- Code LAWS8180
- Unit Value 6 units
- Offered by Law School
- ANU College ANU College of Law
- Course subject Laws
- Areas of interest Law, Climate
- Academic career PGRD
- Martijn Wilder
- Mode of delivery In Person
Summer Session 2015
See Future Offerings
This course will examine international climate law, looking at both the current international legal frameworks and the negotiation of the future regime.
The course will also explore fundamental questions about how international climate law interacts with national law and how private sector players participate in a global public international law regime. We will examine the effectiveness of the regime and what is required to achieve safe levels of anthropogenic emissions with many practical examples of how the law is implemented. Although touched upon the focus is not on domestic climate law regimes.
- An overview of the climate problem and what drives the legal and policy response-especially looking at the work of the IPCC.
- An overview of international climate change law frameworks- UNFCCC, Kyoto Protocol, the Marrakesh Accords, the Copenhagen commitments, the outcomes from subsequent negotiations and new proposals for a global regime.
- The international Negotiation Process: Bali. Poznan, Copenhagen, Cancun, Durban and Beyond 2012.
- Specific Focus on key market mechanisms under Kyoto: Emissions Trading, the Clean Development Mechanism, Joint Implementation and how these mechanisms will develop post 2012.
- Avoided Deforestation and the REDD process.
- Domestic responses to implementing the international framework: the EUETS, the US, Australia, NZ. This includes the extent to which we see international regimes beginning to play an increasing role in the implementation of measures to reduce emissions to the exclusion of international law.
- The interaction between climate change law and other areas of public international law-such as WTO and human rights. International litigation around climate change- from Tuvalu to aviation under the EUETS.
Upon successful completion, students will have the knowledge and skills to:A participant who has successfully completed this course should:
- be familiar with the legal, policy and philosophical issues relating to international juridical norms whose purpose is to regulate activities impacting on climate;
- understand the implications that international climate norms raise for concepts that underpin the international state system (e.g., state sovereignty and domestic jurisdiction);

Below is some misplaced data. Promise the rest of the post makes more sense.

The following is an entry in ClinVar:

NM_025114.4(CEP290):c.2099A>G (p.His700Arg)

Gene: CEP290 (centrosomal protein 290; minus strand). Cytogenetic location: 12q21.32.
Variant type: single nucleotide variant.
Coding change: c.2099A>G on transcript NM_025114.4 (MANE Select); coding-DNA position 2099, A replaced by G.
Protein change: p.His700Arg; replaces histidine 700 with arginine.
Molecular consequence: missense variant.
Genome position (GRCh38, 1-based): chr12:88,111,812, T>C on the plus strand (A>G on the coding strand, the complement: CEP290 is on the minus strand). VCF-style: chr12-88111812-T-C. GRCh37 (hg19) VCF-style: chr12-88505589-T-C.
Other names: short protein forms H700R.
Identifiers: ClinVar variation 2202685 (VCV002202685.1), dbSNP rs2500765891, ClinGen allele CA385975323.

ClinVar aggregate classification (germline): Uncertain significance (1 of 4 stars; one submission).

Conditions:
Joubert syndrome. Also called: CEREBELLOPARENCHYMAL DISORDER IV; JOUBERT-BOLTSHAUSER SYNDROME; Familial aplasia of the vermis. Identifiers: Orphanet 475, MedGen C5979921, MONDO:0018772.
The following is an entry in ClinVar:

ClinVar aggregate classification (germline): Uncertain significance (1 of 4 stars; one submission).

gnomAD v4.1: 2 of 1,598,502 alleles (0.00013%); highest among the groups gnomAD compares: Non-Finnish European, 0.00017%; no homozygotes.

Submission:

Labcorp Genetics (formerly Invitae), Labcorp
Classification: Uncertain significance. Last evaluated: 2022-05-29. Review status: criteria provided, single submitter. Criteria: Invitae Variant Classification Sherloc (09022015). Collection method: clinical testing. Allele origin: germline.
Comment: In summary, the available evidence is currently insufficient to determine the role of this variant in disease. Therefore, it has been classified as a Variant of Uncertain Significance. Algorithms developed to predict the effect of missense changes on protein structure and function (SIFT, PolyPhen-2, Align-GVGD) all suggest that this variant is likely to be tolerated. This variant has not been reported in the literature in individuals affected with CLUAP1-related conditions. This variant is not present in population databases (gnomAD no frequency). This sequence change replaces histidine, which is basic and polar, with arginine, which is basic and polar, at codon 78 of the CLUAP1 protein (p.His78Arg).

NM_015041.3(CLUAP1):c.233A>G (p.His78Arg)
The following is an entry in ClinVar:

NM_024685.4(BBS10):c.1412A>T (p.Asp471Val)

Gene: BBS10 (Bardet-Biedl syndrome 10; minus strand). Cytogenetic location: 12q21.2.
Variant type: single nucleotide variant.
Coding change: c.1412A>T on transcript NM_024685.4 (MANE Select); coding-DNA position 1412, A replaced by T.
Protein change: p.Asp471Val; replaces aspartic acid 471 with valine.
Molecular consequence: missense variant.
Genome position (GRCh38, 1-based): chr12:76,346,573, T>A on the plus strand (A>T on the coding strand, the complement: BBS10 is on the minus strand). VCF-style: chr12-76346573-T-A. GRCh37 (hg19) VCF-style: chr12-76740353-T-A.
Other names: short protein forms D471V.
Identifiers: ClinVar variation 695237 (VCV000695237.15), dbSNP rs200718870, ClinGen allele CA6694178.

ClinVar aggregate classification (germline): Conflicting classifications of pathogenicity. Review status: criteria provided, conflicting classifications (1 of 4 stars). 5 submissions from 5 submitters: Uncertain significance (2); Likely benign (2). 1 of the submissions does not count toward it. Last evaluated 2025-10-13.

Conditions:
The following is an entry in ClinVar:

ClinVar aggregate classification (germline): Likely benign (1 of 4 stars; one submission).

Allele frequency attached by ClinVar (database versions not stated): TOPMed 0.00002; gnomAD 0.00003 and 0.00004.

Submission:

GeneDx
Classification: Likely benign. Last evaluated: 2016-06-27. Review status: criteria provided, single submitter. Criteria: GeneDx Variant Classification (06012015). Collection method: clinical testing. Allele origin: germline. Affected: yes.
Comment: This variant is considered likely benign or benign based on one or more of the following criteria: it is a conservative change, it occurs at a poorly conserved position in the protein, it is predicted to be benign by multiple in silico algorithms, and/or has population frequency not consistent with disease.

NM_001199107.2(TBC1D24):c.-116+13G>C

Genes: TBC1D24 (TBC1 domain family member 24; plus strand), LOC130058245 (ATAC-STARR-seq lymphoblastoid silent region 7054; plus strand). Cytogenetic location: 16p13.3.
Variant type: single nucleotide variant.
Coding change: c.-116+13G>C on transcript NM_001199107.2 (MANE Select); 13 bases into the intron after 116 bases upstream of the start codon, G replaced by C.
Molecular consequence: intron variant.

- understand the limits and utility of existing norms relating to the global climate;
- have a working knowledge of basic international legal norms pertaining to climate; and
- be able to apply principles of international climate law to an array of contemporary international problems.
Other InformationThis is an intensive course with 4 days of compulsory attendance required (see LLM timetable for dates).
Approximately 6 weeks from the completion of the intensive your final assessment will be due. Contact with fellow students and the convenor, both prior to the intensive and after, is conducted via the Wattle course site.
Students must rely on the approved Course Study Guide which will be posted to the Wattle course site approximately 4 weeks prior to the commencement of the course.
Assessment is likely to consist of a major research essay (up to 90%) and class participation (10%).
The ANU uses Turnitin to enhance student citation and referencing techniques, and to assess assignment submissions as a component of the University's approach to managing Academic Integrity. While the use of Turnitin is not mandatory, the ANU highly recommends Turnitin is used by both teaching staff and students. For additional information regarding Turnitin please visit the ANU Online website.
26 Contact Hours (Intensive Delivery over 3 days) plus private study time and reading.
Requisite and Incompatibility
Preliminary ReadingReadings and materials will be listed in the Course Study Guide which will be available on the Wattle course site approximately 4 weeks from the commencement of the course.
Tuition fees are for the academic year indicated at the top of the page.
If you are a domestic graduate coursework or international student you will be required to pay tuition fees. Tuition fees are indexed annually. Further information for domestic and international students about tuition and other fees can be found at Fees.
- Student Contribution Band:
- Unit value:
- 6 units
If you are an undergraduate student and have been offered a Commonwealth supported place, your fees are set by the Australian Government for each course. At ANU 1 EFTSL is 48 units (normally 8 x 6-unit courses). You can find your student contribution amount for each course at Fees. Where there is a unit range displayed for this course, not all unit options below may be available.
Offerings, Dates and Class Summary Links
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Class summaries, if available, can be accessed by clicking on the View link for the relevant class number.
|Class start date
|Last day to enrol
|Class end date
|Mode Of Delivery
|19 Mar 2015
|19 Mar 2015
|27 Mar 2015
|02 May 2015